World Bank Report on the Treatment of MSME Insolvencies

The World Bank has just released a report on small business insolvencies – Report on the Treatment of MSME Insolvency, 4 May 2017, (micro, small, and medium enterprises). Much of the Report is relevant to issues being confronted in Australia in this sector.

As the Report says, MSMEs are a significant part of the global economy among and also the largest commercial users of insolvency systems internationally. However, there are very few specialized legal regimes for MSME insolvency; most jurisdictions treat MSME insolvencies the same as for other corporate entities, or conversely, natural persons, despite MSMEs’ unique attributes.

The Report:

  • Considers the specific challenges of insolvent MSMEs (including the difficulties of defining MSMEs and distinguishing them from large corporate entities);
  • Reviews and analyzes how legislation in different jurisdictions deals with the challenges of MSME insolvency; and
  • Considers if existing international standards are sufficient to address MSME insolvency.

Some of the key challenges for MSME insolvency are:

  • Complex insolvency systems that deter MSMEs from resorting to formal procedures to deal with their financial distress.
  • Creditor behaviour – where creditors have few incentives to deal with MSME debtors through legal processes, those that are unsecured generally have limited participation in the process and those that are secured typically focus on enforcement of security at the first sign of financial distress and thus efficiencies may be lost;
  • Lack of information about MSME debtors – MSME debtors may lack good records and reliable financial information making it harder to assess their viability and eroding creditor trust;
  • Post-insolvency financing – many insolvency systems do not permit or incentivize financing after formal insolvency proceedings are filed even though such financing will be vital to MSME survival. MSMEs are specifically vulnerable to this risk;
  • Insufficient assets to fund a formal insolvency procedure – MSMEs often lack the resources to cover the costs and fees for a formal insolvency procedure;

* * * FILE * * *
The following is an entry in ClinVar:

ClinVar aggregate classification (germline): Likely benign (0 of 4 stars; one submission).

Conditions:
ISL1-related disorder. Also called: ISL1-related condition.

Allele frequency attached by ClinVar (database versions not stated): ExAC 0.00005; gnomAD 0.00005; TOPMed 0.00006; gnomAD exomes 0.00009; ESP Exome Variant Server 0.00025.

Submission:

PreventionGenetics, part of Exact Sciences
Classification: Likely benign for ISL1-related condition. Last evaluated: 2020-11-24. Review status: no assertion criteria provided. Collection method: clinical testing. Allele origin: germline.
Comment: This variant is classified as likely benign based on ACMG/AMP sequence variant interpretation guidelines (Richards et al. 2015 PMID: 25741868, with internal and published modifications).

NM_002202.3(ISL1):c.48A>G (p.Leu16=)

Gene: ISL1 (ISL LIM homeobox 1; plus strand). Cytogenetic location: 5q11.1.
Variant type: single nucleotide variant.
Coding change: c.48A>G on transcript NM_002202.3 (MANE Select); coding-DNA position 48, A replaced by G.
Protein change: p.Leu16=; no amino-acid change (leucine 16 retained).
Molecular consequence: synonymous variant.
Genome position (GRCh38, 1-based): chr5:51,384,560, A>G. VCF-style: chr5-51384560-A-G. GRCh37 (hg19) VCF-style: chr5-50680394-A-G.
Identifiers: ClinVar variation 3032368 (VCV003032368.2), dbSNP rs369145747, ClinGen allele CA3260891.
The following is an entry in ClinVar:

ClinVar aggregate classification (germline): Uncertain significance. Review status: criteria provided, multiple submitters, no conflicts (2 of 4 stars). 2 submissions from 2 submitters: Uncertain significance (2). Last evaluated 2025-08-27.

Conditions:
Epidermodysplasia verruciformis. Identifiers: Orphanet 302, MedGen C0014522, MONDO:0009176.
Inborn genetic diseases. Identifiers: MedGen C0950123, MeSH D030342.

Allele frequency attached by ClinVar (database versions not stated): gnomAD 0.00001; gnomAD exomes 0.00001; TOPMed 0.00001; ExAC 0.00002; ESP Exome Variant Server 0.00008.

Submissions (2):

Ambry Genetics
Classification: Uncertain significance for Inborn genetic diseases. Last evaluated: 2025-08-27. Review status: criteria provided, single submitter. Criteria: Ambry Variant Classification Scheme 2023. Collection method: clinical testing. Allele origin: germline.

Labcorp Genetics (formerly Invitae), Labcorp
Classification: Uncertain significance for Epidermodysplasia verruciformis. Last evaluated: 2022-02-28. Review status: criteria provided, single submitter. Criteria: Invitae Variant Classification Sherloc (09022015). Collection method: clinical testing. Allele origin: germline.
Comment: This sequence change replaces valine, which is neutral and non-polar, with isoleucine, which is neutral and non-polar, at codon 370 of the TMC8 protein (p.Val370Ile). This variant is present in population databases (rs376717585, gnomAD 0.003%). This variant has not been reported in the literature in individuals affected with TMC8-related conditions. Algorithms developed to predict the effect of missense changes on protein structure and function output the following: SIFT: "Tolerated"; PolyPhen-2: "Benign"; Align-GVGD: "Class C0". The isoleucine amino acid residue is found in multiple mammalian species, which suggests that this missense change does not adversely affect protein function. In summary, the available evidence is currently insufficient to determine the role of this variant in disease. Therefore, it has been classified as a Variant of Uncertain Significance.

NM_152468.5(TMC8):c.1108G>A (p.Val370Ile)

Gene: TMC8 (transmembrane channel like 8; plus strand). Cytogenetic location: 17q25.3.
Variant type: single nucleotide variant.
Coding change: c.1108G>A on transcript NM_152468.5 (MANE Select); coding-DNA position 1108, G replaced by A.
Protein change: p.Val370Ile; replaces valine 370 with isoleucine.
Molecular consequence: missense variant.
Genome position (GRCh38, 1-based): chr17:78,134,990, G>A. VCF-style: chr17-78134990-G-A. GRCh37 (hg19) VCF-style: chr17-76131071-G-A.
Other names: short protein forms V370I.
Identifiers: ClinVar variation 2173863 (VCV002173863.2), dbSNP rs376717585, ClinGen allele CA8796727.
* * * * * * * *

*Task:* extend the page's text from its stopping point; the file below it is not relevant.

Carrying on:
• Personal debts – MSMEs are often financed with a mixture of corporate and personal debt taken on by the entrepreneur (including personal guarantees); the failure of the MSME may thus have severe consequences for the entrepreneur and their family including social stigma; and
  • Natural persons – MSMEs might be sole traders and subject to the same insolvency regime as natural persons, which might not have the necessary commercial controls in place to protect the financially distressed business of the MSME.

This Report comes to the following main conclusions in relation to MSME insolvency:

  • Any definition of MSME insolvency should not be overly prescriptive because of the varying definitions of “MSME” around the world;
  • As a starting point, consideration should be given to addressing the particular issues that arise in the cases of MSME insolvency through specific MSME provisions in the existing insolvency frameworks. The Report does not endorse, at this stage, establishing separate regimes for MSME insolvency, but further investigation of this issue is needed;
  • Since the majority of MSMEs facing insolvency are more likely to liquidate and not go into reorganization/restructuring (by virtue of their size), frameworks should not only focus on reorganization/restructuring, but also on expeditious liquidation mechanisms;
  • Due to the lack of sophistication of many MSMEs, jurisdictions should consider providing out-of-court assistance to MSMEs such as mediation, debt counselling, financial education, or the appointment of a trustee (though it is noted that funding such assistance must be considered);
  • Further exploration is needed between the intersection of personal insolvency frameworks and MSME insolvency; and
  • Further exploration is also needed to determine if it is advisable to revise some of the World Bank ICR Principles to provide specific guidance for dealing with MSMEs.

This Report follows the UNCITRAL paper on the same topic, debated this week at UNCITRAL’s Working Group V session in New York, at which my QUT colleague Anne Matthew is attending.

More comments soon.

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